WorldNetDaily's resident COVID misinformer, Art Moore, struck again in a Jan. 18 article:
An MIT scientist is warning of possible long-term damage to the brain from COVID-19 mRNA vaccines, saying it's likely there will be an "alarming" rise in several major neurodegenerative diseases.
And that's likely to happen increasingly among the younger population, according to Stephanie Seneff in an academic paper titled "Worse Than the Disease? Reviewing Some Possible Unintended Consequences of the mRNA Vaccines Against COVID-19" published in the peer-reviewed International Journal of Vaccine Theory, Practice, and Research.
Seneff, a senior research scientist at MIT's Computer Science and Artificial Intelligence Laboratory, told Fox News' Laura Ingraham on Monday night it's "outrageous to be giving vaccines to young people because they have ... a very, very low risk of dying from COVID."
"So, they don't get a benefit," she said. "And when you look at the potential harm from these vaccines, it just doesn't make any sense."
And repeated boosters, Seneff added, will be "very devastating in the long term."
The MIT scientist said she has done a lot of research on the subject and is "beginning to understand how the process takes place."
Well, not so much -- she has no demonstrated expertise in medical issues. Moore hinted at it when he called her a "senior research scientist at MIT's Computer Science and Artificial Intelligence Laboratory"; in fact, her doctorate is in electrical engineering and computer science -- not in anything medical.
Before becoming an anti-vaxxer, Seneff's claim to medical infamy -- again, she has no formal medical training -- was devising a claim that autism is caused by exposure to the weed killer glyphosphate, a claim that has been embraced by quack doctor Joseph Mercola.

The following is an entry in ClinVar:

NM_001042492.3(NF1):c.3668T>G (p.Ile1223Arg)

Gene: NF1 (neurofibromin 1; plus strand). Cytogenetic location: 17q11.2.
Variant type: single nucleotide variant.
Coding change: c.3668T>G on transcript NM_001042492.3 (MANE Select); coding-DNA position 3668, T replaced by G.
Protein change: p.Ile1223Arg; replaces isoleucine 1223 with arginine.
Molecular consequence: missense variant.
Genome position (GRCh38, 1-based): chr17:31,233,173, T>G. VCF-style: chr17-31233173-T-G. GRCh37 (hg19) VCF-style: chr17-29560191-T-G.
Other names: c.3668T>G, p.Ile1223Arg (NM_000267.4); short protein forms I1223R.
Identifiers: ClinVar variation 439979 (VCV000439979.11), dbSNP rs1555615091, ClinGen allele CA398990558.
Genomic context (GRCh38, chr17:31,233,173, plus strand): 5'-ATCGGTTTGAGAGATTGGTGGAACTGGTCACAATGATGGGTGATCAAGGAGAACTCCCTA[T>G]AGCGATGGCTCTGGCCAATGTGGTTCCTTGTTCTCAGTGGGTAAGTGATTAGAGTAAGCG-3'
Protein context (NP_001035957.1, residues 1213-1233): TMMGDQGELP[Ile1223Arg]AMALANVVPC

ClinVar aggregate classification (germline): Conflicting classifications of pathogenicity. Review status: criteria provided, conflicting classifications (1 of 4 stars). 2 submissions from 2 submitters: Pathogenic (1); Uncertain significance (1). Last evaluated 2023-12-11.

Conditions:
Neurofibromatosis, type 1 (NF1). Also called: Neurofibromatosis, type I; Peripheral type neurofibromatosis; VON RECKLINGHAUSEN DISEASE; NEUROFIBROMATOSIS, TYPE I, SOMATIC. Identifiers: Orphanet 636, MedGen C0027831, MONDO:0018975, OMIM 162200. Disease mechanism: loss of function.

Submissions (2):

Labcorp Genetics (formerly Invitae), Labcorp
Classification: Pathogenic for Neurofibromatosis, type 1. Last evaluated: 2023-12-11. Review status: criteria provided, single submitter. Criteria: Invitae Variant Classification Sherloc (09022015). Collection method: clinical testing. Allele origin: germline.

Meanwhile, the Genetic Literacy Project reported that Seneff's dubious COVID vaccine claims have gotten the attention of anti-vaxxer Robert Kennedy Jr. -- again, not the kind of company credible people keep. Further, despite Moore's portrayal of the International Journal of Vaccine Theory, Practice, and Research -- the journal that published Seneff's paper -- as "peer-reviewed," the Genetic Literacy Project noted that nobody outside the fringe-wacko community treats it as a credible publication. (One scientist observed that publishing something there "seems to be no different than self-publishing a book on Amazon Kindle." Further, Seneff is actually a member of the journal's editorial staff, which also raises credibility and independence questions.
(There's another familiar name on that editor list: Russell Blaylock, who has spent years peddling anti-vaxxer claims at Newsmax.)
Moore's insistence on promoting the dubious claims of discredited people doesn't make anyone want to take either him or WND seriously as a credible source of news. It's something WND should keep in mind as it tries to avoid going out of business, but surprisingly, it hasn't thus far.